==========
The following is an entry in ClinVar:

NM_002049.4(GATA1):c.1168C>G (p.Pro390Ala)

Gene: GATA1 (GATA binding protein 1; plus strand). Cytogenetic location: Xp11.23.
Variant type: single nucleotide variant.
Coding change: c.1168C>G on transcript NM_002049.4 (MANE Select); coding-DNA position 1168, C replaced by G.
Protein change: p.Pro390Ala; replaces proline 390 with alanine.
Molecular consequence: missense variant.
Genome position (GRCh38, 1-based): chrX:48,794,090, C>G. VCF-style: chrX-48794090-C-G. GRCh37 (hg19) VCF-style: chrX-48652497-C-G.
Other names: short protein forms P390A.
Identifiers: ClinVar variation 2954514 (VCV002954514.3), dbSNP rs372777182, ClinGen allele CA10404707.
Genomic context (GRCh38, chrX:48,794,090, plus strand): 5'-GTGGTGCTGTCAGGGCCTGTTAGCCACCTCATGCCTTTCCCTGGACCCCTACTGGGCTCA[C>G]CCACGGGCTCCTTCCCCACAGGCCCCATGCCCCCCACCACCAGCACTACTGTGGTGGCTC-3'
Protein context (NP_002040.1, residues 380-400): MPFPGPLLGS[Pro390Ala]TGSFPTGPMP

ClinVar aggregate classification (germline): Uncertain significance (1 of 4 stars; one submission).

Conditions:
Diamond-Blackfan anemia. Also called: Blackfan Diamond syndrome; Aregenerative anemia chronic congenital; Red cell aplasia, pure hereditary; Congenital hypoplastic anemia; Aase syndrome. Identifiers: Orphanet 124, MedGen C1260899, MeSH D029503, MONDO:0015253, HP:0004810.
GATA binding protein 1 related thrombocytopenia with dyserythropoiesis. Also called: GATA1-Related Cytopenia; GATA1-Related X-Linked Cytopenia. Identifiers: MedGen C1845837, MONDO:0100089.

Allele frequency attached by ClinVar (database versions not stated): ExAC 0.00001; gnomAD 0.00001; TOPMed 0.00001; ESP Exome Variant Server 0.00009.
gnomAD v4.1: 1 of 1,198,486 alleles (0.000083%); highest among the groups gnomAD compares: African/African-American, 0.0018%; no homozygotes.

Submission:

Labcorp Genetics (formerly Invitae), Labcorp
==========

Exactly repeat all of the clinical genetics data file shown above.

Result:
The following is an entry in ClinVar:

NM_002049.4(GATA1):c.1168C>G (p.Pro390Ala)

Gene: GATA1 (GATA binding protein 1; plus strand). Cytogenetic location: Xp11.23.
Variant type: single nucleotide variant.
Coding change: c.1168C>G on transcript NM_002049.4 (MANE Select); coding-DNA position 1168, C replaced by G.
Protein change: p.Pro390Ala; replaces proline 390 with alanine.
Molecular consequence: missense variant.
Genome position (GRCh38, 1-based): chrX:48,794,090, C>G. VCF-style: chrX-48794090-C-G. GRCh37 (hg19) VCF-style: chrX-48652497-C-G.
Other names: short protein forms P390A.
Identifiers: ClinVar variation 2954514 (VCV002954514.3), dbSNP rs372777182, ClinGen allele CA10404707.
Genomic context (GRCh38, chrX:48,794,090, plus strand): 5'-GTGGTGCTGTCAGGGCCTGTTAGCCACCTCATGCCTTTCCCTGGACCCCTACTGGGCTCA[C>G]CCACGGGCTCCTTCCCCACAGGCCCCATGCCCCCCACCACCAGCACTACTGTGGTGGCTC-3'
Protein context (NP_002040.1, residues 380-400): MPFPGPLLGS[Pro390Ala]TGSFPTGPMP

ClinVar aggregate classification (germline): Uncertain significance (1 of 4 stars; one submission).

Conditions:
Diamond-Blackfan anemia. Also called: Blackfan Diamond syndrome; Aregenerative anemia chronic congenital; Red cell aplasia, pure hereditary; Congenital hypoplastic anemia; Aase syndrome. Identifiers: Orphanet 124, MedGen C1260899, MeSH D029503, MONDO:0015253, HP:0004810.
GATA binding protein 1 related thrombocytopenia with dyserythropoiesis. Also called: GATA1-Related Cytopenia; GATA1-Related X-Linked Cytopenia. Identifiers: MedGen C1845837, MONDO:0100089.

Allele frequency attached by ClinVar (database versions not stated): ExAC 0.00001; gnomAD 0.00001; TOPMed 0.00001; ESP Exome Variant Server 0.00009.
gnomAD v4.1: 1 of 1,198,486 alleles (0.000083%); highest among the groups gnomAD compares: African/African-American, 0.0018%; no homozygotes.

Submission:

Labcorp Genetics (formerly Invitae), Labcorp